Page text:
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Date: Tue, 21 Apr 2015 08:48:31 -0700
From: Bill Cox <>
To: "" <>
Subject: Re: [PHC] Argon2 modulo division

On Tue, Apr 21, 2015 at 5:51 AM, Thomas Pornin <> wrote:

> On Tue, Apr 21, 2015 at 06:26:31AM +0300, Solar Designer wrote:
> > It appears that Argon2 uses modulo division with arbitrary (and
> > changing) divisors (usually not powers of 2).  Argon2d applies this to
> > secret-dependent integers.  This is an extra source of timing leaks, on
> > top of secret-dependent lookup addresses.
> >
> > Do we consider this a drawback?
> Generally, small integer division algorithms that are not constant-time
> have a running time that depends on the length of the operands, but not
> on the actual values. Thus, if you need to compute x % y while hiding
> the length of x, then you can compute (x + k*y) % y  with a suitable
> constant k (preferably a power of 2...). For instance, if x is a secret
> integer in the 0..0xFFFF range, then set k = 2^16. This won't hide the
> size of the divisor (y), but it should make execution time (and
> conditional branch pattern) independent of the actual value of x. The
> cost of the extra shift-and-add should be small compared to that of the
> division.

I do not consider this to be a limitation of Argon2d, though Lyra2 (and
TwoCats) does protect against related attacks with it's password
independent first loop.  However, there are some tin-foil hat attacks I do
worry about, which could be effective against any algorithm without
cache-timing attack resistance, including Argon2d and Yescrypt, but not
against Lyra2.

The mod operation on platforms that do byte-wise division would run faster
1 in 256 times, just randomly, producing a useful timing signature for an
attacker.  However, every entry in the competition already calls memcpy on
the password, which also provides password dependent timing information,
and very usefule information - the password length.

The assumption in this competition has been that the attacker does not have
such high resolution timing information that he could determine the
password length from memcpy timing.  While attacks that could make use of
this sort of timing mostly use oscilloscopes on the power rails, there are
other possible atttacks.

For example:  Intel's hardware RNG has an undocumented mode for producing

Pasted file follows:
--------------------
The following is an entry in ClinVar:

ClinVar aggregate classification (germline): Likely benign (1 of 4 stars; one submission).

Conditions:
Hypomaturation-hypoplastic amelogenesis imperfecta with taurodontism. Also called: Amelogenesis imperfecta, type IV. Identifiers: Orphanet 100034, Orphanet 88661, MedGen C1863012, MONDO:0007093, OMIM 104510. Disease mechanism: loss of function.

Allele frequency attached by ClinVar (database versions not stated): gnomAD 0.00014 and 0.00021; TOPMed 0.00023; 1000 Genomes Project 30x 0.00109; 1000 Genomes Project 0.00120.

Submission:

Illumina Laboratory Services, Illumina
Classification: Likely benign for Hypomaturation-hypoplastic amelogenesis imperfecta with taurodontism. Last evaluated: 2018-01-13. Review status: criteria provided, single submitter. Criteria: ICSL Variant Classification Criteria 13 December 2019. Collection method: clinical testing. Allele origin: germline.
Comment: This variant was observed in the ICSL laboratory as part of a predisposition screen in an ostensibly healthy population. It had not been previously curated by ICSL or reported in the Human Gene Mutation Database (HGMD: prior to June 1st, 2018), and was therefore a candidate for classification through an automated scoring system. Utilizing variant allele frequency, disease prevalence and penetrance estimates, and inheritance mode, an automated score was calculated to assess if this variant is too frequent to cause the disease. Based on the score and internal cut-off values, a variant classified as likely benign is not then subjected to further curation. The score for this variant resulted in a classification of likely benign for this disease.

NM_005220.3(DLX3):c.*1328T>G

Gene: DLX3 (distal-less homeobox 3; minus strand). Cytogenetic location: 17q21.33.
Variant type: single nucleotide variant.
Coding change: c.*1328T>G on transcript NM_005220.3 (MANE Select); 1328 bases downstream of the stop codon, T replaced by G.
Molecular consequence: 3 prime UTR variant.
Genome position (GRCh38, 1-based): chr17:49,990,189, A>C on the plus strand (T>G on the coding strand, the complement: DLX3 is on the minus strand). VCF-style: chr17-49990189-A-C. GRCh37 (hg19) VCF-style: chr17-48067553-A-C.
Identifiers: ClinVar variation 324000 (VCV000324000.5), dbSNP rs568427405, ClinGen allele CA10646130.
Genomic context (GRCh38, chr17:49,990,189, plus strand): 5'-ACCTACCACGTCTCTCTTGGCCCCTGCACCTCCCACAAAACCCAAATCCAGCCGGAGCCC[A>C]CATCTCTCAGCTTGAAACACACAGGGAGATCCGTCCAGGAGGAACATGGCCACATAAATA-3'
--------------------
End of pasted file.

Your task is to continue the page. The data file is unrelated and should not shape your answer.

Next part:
raw data output.  I believe their design may be very sensitive to power
supply noise, and could give an attacker sub-nanosecond resolution of
whether the power rails are increasing or decreasing (a strig of 1's means
power is sloping one way, 0's means the other way) - enough to see the
length of a memcpy or other operation that hogs memory bandwidth.  It also
might be able to detect a mod operation delay.

However, a mod operation in modern hardware is fast compared to an L3 cache
miss.  Password dependent hashing will generate an easily observed power
rail waveform due to inactivity in the CPU during a cache miss.

In short, only the cache-timing resistant algorithms (Catena and Argon2i)
are at all resistant to an attack with power rail information.

Worrying about Intel's hardware RNG being used to monitor the power rails
is a bit silly - it's probably much more useful as a way to control the
output of the RNG and PWN your crypto.  However, CPUs have incorporated
power rail oscilloscopes directly on the die for decades.  We had one in
the HP SPECTRUM PN-10 CPU I helped debug back in 1988.  It required a
repeating power rail waveform to work, but modern CPUs likely can do it on
one go.  Back then we had to design the whole CPU with around 180,000
transistors.  Given billions, the oscilloscope design is fairly simple (a
triangle wave feeding a bunch of latch-based comparators with buffers
providing delays between their control inputs).  On the positive side,
accessing those modes hopefully requires at least the same runtime
priveledge as accessing page tables and such, assuming they aren't
purposely back-doored...

So, I don't think this mod operation in itself is that big of a deal.  The
timing attacks in general worry me a bit, but not enough to switch to a
fully resistant algorithm like Catena or Argon2i.


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